Krusekopf brings up similar points to the other two TEDTalks, how spending significant amounts of time outside promotes childrens’ independence and problem-solving skills, as well as working together towards a greater outcome. On top of the obvious strength and agility that comes from physically moving around outside, Krusekopf stresses the importance of taking “age-appropriate risks”, and the students learning from their mistakes without the intervention of an adult. She briefly talks about cultivating this awareness of the

environments, which I think is a point a lot of people might miss. When I first thought about nature’s positive effect on children, I didn't think of the mutually beneficial relationship they might have with one another.


To get your students (of all ages) thinking about their environment and its importance, facilitate Eco Awareness.

Children learning to organize, cooperate and delegate tasks between one another is something that genuinely stuck out to me. Just kids organizing kids? Without any adults?! How amazing! The creative freedom…the ability for leadership qualities to come out… the ability for all children to use and be appreciated for their individual strengths? Magic!

When compared to a normal kindergarten class, there are gains in 4 areas:

  1. Locomotor skills

  2. Assertiveness

  3. Cooperation

  4. Self-control

Krusekopf clearly outlines these skills gained in a ‘forest kindergarten’, when compared to a normal kindergarten class. If you're looking for a more detailed/anecdotal background on each of these points check out the TEDTalk here!


Thriving Through Nature: Fostering Children’s Executive Function Skills

These TEDTalks inspired me to look more deeply into this, from a research standpoint. I discovered this paper written by Chirara D’Amore from the Children and Nature Network, which is basically a field guide on something new to me; Executive function.

Executive function describes an interrelated set of mental processes that allow people to retain and work with information, focus attention, filter out distractions, problem-solve, and shift mental gears. They thoroughly describe what executive functions are, and why they are important at the beginning of the paper. There are 3 dimensions of these executive functions; Working Memory, Self Control and Inhibition, and Mental flexibility. It is super easy to read, and an organized paper to sift through if you have the time! D’Amore breaks down different nature activities based on age for children and adolescents that promote these executive functions. For example, I was interested to see what this paper recommended for children aged 7-12 years old and it listed:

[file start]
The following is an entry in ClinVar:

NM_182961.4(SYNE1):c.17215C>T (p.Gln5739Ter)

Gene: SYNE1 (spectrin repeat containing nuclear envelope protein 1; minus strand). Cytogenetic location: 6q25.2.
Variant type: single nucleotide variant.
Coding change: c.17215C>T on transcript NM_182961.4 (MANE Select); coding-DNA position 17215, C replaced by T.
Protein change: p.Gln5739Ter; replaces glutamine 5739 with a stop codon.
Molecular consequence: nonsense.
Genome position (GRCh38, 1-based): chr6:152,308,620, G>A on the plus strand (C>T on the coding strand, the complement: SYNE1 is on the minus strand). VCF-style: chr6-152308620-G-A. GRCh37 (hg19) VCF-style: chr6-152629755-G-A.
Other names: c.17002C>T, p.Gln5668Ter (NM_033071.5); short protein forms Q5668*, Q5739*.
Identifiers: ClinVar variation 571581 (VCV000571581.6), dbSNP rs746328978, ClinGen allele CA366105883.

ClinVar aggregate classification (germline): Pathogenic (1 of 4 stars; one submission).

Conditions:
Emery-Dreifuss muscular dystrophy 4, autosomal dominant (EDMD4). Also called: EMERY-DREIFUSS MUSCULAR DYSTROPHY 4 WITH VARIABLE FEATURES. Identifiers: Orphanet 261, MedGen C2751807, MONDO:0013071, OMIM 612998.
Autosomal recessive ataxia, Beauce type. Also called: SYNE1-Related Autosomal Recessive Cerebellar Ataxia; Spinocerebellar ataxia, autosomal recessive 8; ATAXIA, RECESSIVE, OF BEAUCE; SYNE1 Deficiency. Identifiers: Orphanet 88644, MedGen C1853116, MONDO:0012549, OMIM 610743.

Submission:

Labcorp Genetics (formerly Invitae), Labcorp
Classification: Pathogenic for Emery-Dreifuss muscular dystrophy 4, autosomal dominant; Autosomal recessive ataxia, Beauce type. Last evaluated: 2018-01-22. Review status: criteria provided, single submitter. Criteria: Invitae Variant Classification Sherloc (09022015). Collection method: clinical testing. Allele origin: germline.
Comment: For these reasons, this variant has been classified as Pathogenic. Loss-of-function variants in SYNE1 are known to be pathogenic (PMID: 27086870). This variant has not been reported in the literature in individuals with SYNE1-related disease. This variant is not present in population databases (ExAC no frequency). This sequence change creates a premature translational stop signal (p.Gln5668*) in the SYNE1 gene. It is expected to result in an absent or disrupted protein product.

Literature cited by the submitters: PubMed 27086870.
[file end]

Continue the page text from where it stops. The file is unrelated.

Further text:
• Physical Activities

  • Planning Activities

  • Music/ Singing/ Dance

  • Social Activities (like hiking or camping)

The camp counselor in me is waiting to speak up! All of these categories are most definitely included in most summer camps across the country, and not only this, but you can incorporate them in the classroom as well! This article provides great examples of each category and age group (categories differ per age), from infants to 18-year-olds. While reading this I gained a lot of background knowledge in outdoor activities, and it reminded me of the activities we handpicked and combined into our Earth Month SEL playlist! This resource would be great for students of all ages, and groups of all kinds. Group facilitation is not only an important part of being a child, but what about adults? I’m sure we all could use some outdoor infusion in our daily lives, and those benefits are not to be ignored.



What are YOUR favorite outdoors activities? Is there a way you could bring your favorite activities to your students? Share with us in the comments!